Kākāpō Population Soars to its Highest Number in Almost 50 Years

A conservation program that started in the 1970s for the New Zealand Kākāpō has increased the crazy parrot’s numbers to the highest recorded since it began.

Following the second-most successful breeding season on record, the population has reached 216 birds after 55 chicks survived childhood to become juveniles.

Science adviser at the kākāpō recovery program Dr. Andrew Digby, explains that they’re doing everything they can to keep genetic lineages as diverse as possible, since over-fathering by dominant males can be a problem.

He explained to the New Zealand press that if a male was found to be fathering too many chicks, it would be relocated to another island.

The reason for the bird’s dire plight came as so often did in Oceania by the introduction of animals like foxes, cats, stoats, and rats, which decimated the numbers of this ground-dwelling, flightless parrot.

As big as mailboxes, the “KAH-ke-poh” is the world’s only flightless parrot, its heaviest parrot, and also is nocturnal, the only parrot to have a harem breeding system, and is also possibly the world’s longest-living bird, with a reported lifespan of up to 100 years.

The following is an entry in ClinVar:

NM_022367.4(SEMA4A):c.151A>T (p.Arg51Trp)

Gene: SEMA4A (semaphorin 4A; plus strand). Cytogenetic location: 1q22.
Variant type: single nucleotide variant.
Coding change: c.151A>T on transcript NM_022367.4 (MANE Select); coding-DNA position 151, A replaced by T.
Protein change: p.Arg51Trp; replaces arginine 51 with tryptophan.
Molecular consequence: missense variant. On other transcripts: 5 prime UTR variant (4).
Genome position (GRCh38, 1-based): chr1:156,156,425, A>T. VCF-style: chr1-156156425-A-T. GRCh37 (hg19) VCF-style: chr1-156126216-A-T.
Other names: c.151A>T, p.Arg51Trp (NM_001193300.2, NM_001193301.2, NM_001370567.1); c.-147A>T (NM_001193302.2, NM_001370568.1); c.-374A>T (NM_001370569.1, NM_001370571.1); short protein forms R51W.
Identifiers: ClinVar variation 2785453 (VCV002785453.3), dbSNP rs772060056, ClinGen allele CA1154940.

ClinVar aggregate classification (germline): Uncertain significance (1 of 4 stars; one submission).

Setting the definition for unique, adults possess a distinct facial build with owl-style forward-facing eyes with surrounding discs of specially-textured feathers complete with whiskers, and a large grey beak. Their short legs, large blue feet, and relatively short wings and tail round off a combination of traits that make it unique among parrots.

Their entire species is confined to four small islands off the coast of New Zealand that have been cleared of predators.

Dr. Digby explained that their numbers are such that the program can afford to take a step back and “let them do their own thing a bit more.”